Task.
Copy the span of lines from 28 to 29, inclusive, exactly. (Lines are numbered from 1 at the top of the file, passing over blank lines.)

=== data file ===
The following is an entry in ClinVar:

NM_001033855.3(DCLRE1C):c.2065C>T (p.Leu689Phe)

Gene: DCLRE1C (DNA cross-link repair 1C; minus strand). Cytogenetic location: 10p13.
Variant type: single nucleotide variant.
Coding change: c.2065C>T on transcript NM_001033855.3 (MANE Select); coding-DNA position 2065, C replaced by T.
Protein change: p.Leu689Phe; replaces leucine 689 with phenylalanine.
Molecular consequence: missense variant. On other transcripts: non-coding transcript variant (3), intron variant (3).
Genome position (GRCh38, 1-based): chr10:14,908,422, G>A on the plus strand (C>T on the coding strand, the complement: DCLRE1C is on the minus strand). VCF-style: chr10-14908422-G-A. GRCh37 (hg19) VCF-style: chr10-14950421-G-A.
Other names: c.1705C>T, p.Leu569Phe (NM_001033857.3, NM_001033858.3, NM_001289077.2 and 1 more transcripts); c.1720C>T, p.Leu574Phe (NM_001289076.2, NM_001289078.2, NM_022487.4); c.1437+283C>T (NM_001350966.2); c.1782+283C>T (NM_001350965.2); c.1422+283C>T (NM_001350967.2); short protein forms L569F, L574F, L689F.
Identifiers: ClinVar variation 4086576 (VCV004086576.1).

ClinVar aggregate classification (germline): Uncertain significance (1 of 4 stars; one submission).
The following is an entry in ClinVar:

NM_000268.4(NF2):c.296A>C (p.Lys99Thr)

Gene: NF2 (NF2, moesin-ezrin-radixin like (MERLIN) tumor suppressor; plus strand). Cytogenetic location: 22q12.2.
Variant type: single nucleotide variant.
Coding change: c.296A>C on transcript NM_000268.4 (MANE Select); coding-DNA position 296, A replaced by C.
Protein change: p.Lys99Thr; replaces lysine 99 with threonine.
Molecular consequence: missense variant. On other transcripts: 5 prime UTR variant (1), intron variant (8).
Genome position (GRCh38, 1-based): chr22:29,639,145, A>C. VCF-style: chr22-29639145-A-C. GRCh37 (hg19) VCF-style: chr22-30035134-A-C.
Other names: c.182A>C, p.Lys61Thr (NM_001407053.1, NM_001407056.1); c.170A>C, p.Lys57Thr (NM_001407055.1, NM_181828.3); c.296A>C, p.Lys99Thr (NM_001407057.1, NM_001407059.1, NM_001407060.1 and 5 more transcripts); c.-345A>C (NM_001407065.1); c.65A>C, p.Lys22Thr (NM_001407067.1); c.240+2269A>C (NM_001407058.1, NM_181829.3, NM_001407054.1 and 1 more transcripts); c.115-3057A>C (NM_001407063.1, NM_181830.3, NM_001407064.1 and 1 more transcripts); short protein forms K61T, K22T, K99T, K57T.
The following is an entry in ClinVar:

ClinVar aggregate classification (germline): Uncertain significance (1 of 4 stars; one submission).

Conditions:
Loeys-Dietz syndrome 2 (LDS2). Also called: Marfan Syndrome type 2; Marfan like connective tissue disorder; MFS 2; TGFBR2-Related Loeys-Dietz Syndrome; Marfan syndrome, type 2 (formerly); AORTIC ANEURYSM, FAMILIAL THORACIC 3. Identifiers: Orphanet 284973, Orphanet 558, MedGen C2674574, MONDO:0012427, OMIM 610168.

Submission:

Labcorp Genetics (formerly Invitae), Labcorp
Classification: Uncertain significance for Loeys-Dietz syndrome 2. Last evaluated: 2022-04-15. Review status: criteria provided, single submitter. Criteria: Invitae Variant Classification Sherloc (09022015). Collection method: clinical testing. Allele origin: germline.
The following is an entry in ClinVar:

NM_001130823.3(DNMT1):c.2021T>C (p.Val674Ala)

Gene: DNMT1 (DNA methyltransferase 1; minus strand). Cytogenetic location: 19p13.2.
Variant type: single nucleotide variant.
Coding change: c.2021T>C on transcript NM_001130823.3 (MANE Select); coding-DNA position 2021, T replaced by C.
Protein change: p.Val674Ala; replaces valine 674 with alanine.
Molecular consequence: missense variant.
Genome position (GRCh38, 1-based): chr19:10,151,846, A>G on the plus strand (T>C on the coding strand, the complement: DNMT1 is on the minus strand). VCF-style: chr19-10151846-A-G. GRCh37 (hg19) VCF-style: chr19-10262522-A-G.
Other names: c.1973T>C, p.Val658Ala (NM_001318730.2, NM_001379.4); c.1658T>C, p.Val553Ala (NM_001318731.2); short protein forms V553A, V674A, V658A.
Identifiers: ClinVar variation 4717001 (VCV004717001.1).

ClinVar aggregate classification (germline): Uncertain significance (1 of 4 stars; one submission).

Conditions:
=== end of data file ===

The following is an entry in ClinVar:

NM_001130823.3(DNMT1):c.2021T>C (p.Val674Ala)